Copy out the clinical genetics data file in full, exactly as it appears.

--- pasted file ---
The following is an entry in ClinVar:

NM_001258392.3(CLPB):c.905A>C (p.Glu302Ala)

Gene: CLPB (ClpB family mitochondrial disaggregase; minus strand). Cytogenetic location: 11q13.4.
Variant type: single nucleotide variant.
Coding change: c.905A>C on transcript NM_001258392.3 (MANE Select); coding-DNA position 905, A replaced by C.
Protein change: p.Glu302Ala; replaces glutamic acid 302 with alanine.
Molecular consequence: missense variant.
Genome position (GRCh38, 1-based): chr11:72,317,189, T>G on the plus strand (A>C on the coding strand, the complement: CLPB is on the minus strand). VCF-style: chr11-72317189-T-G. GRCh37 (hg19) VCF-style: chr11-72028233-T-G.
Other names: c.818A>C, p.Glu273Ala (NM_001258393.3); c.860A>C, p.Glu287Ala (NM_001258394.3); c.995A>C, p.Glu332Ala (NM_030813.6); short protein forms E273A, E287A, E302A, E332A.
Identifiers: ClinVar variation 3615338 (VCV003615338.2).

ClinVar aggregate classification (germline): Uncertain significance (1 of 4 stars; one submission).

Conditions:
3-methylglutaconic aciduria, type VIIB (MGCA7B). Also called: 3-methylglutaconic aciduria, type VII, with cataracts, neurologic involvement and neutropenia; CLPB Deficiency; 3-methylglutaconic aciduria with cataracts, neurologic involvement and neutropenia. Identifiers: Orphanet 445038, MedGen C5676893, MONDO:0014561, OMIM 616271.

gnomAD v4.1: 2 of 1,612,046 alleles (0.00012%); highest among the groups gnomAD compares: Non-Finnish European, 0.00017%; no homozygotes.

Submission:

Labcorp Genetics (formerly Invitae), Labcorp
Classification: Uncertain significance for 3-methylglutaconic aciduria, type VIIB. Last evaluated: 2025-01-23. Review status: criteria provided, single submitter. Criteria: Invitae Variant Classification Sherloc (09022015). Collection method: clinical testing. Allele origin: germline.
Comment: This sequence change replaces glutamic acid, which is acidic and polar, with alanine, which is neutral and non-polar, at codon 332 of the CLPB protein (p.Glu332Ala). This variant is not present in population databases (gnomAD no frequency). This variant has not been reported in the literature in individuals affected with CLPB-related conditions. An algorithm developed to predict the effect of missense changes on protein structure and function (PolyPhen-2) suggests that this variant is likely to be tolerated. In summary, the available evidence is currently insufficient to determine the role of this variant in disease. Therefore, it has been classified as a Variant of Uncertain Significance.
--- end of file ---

The following is an entry in ClinVar:

NM_001258392.3(CLPB):c.905A>C (p.Glu302Ala)

Gene: CLPB (ClpB family mitochondrial disaggregase; minus strand). Cytogenetic location: 11q13.4.
Variant type: single nucleotide variant.
Coding change: c.905A>C on transcript NM_001258392.3 (MANE Select); coding-DNA position 905, A replaced by C.
Protein change: p.Glu302Ala; replaces glutamic acid 302 with alanine.
Molecular consequence: missense variant.
Genome position (GRCh38, 1-based): chr11:72,317,189, T>G on the plus strand (A>C on the coding strand, the complement: CLPB is on the minus strand). VCF-style: chr11-72317189-T-G. GRCh37 (hg19) VCF-style: chr11-72028233-T-G.
Other names: c.818A>C, p.Glu273Ala (NM_001258393.3); c.860A>C, p.Glu287Ala (NM_001258394.3); c.995A>C, p.Glu332Ala (NM_030813.6); short protein forms E273A, E287A, E302A, E332A.
Identifiers: ClinVar variation 3615338 (VCV003615338.2).

ClinVar aggregate classification (germline): Uncertain significance (1 of 4 stars; one submission).

Conditions:
3-methylglutaconic aciduria, type VIIB (MGCA7B). Also called: 3-methylglutaconic aciduria, type VII, with cataracts, neurologic involvement and neutropenia; CLPB Deficiency; 3-methylglutaconic aciduria with cataracts, neurologic involvement and neutropenia. Identifiers: Orphanet 445038, MedGen C5676893, MONDO:0014561, OMIM 616271.

gnomAD v4.1: 2 of 1,612,046 alleles (0.00012%); highest among the groups gnomAD compares: Non-Finnish European, 0.00017%; no homozygotes.

Submission:

Labcorp Genetics (formerly Invitae), Labcorp
Classification: Uncertain significance for 3-methylglutaconic aciduria, type VIIB. Last evaluated: 2025-01-23. Review status: criteria provided, single submitter. Criteria: Invitae Variant Classification Sherloc (09022015). Collection method: clinical testing. Allele origin: germline.
Comment: This sequence change replaces glutamic acid, which is acidic and polar, with alanine, which is neutral and non-polar, at codon 332 of the CLPB protein (p.Glu332Ala). This variant is not present in population databases (gnomAD no frequency). This variant has not been reported in the literature in individuals affected with CLPB-related conditions. An algorithm developed to predict the effect of missense changes on protein structure and function (PolyPhen-2) suggests that this variant is likely to be tolerated. In summary, the available evidence is currently insufficient to determine the role of this variant in disease. Therefore, it has been classified as a Variant of Uncertain Significance.